Fourth, Ask For An Anticipated Return on Investment
Tax resolution experts live for financial matters, so they should have a great handle on ROI calculations, and be able to tell you whether or not their service is actually going to be worth the investment.
Try to avoid any open-ended contracts (they’re why lawyers have such a bad reputation), that are billed based on hours spent advocating on your behalf, because these sorts of arrangements are often structured to milk you for all you’ve got, waste time, and run up the bill without resolving your problems.
Do your best to find a provider who will offer you a flat-rate fee for handling your problems, and who is willing to give you at least a range of what that would cost up-front.
It is not hard for a seasoned tax resolution professional to determine how much time they’ll need to spend on your particular situation and to price it out for you accordingly.
If they truly have handled situations like yours in the past, then they’re going to know about how much time it will take for them to resolve your issues, and they should be able to give you a solid quote on what it will cost.
Fifth, Go With Your Gut
At the end of the day, whoever you hire will need to be in near-constant contact with you throughout the entire resolution process, so be sure to choose someone that you think you can work with.
I can’t tell you how many times I’ve received feedback from people who hired the top reviewed company, cheapest company, or slickest salesperson, only to find out that they can’t stand the guy (or girl) when it comes to actually working through the process.
Before agreeing to sign any contracts, ask whoever you’re talking to whether or not they are the actual person who will be helping you, or if you’re going to get passed off to someone else.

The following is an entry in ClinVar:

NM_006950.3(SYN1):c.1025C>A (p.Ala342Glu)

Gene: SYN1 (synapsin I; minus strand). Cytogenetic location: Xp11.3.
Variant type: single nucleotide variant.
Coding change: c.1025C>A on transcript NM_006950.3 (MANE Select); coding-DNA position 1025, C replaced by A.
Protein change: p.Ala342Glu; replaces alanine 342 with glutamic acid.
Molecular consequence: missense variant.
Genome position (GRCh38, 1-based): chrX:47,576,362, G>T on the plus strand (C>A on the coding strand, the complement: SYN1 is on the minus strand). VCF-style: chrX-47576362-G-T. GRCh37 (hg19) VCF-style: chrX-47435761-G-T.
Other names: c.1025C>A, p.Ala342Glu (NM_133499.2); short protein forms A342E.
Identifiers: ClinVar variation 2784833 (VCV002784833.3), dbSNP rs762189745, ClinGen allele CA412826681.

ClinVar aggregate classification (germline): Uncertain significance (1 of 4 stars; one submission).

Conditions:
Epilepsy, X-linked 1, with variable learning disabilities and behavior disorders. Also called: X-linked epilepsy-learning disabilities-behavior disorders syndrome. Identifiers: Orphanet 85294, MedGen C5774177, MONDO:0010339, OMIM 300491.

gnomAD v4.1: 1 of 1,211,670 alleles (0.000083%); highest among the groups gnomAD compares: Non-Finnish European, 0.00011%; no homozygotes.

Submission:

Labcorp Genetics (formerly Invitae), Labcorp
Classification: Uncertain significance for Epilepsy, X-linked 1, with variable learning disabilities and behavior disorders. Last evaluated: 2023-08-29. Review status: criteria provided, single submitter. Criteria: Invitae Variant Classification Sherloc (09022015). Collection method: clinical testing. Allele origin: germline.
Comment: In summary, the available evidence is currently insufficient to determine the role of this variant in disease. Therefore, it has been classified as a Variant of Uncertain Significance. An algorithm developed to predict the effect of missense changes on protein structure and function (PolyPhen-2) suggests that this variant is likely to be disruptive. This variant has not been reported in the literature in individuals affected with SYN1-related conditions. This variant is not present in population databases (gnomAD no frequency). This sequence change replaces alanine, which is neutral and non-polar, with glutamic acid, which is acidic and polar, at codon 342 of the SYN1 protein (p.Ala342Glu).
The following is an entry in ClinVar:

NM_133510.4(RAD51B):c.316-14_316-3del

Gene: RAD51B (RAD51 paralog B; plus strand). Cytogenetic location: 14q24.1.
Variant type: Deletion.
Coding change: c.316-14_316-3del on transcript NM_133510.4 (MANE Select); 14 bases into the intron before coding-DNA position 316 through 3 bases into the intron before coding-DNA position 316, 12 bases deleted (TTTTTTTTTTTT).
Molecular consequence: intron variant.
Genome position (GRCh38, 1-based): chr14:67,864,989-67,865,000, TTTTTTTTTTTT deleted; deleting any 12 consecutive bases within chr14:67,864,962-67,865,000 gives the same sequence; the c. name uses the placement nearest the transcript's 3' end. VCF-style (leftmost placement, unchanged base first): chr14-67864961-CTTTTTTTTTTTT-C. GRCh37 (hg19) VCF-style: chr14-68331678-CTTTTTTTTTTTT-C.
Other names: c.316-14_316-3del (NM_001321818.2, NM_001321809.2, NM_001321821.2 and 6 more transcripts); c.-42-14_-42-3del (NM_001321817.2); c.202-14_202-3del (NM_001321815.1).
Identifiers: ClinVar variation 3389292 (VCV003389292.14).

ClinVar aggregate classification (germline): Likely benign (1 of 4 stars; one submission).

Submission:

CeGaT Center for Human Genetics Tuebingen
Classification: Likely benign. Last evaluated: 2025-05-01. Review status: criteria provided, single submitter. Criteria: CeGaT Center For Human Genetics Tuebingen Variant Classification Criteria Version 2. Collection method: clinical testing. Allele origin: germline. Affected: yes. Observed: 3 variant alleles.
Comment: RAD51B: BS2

Many firms in the tax settlement space will use a bait and switch tactic, letting you talk to someone extremely smart, personable, funny, witty, or obviously intelligent when you’re being pitched the service, only to swap them out for some low-life moron after you’ve signed the dotted line.
Before you agree to make any payments, make sure you know and like whoever will be handling your situation for you, because it could end up taking a while to negotiate your resolution, and you’re likely to get the best results from someone who you actually enjoy working with.
Who Do I Recommend?
Honestly, there’s only one company I trust to refer my readers to, and that’s the IRS Tax Debt Relief Helpline.
What do I like about the Helpline? Just think – how many times have you successfully Negotiated an IRS Settlement? How much do you know about the IRS Fresh Start Program, or about IRS Tax Debt Forgiveness opportunities? Do you know How to Stop an IRS Wage Garnishment?
The Helpline’s Experts spend over 40 hours a week focusing on these things; they know the ins and outs of the IRS Tax Code, and they can review your case, determine what you need to do, and then negotiate with the IRS on your behalf to reach the best possible settlement.
To get rid of your IRS debt as quickly and affordably as possible, you need to call the Tax Debt Relief Helpline now at 1-888-692-7108.
Where Can I Go For Other Questions?
To get help figuring out how to achieve effective IRS Tax Debt Relief, make sure to visit the other pages of my site, where I cover all sorts of IRS problems in complete detail.
You’ll certainly want to visit my Guides on Tax Penalties, Back Taxes, Tax Debt Forgiveness, Tax Debt Settlements, Tax Resolution Services, the IRS Collections Process, and the IRS Fresh Start Program, as these will give you a great idea about how to handle your IRS problems.
You’ll probably also want to look at the IRS’s Taxpayer Bill of Rights, which details exactly what the IRS and their private debt collectors can (and cannot!) do to you in an attempt to get you to pay them back.
And if you still have any other questions about the IRS or any of the processes mentioned here, please ask them in the Comments section below and I’ll respond as quickly as possible.
Most of the time I can get you a reply within 24 hours, and I’m happy to help, so please feel free to ask away!
Disclaimer: Information obtained from Forget Tax Debt is for educational purposes only. You should consult a licensed financial professional before making any financial decisions. This site receives some compensation through affiliate relationships. This site is not endorsed or affiliated with the U.S. Department of the Treasury, the IRS or any other Government Organization.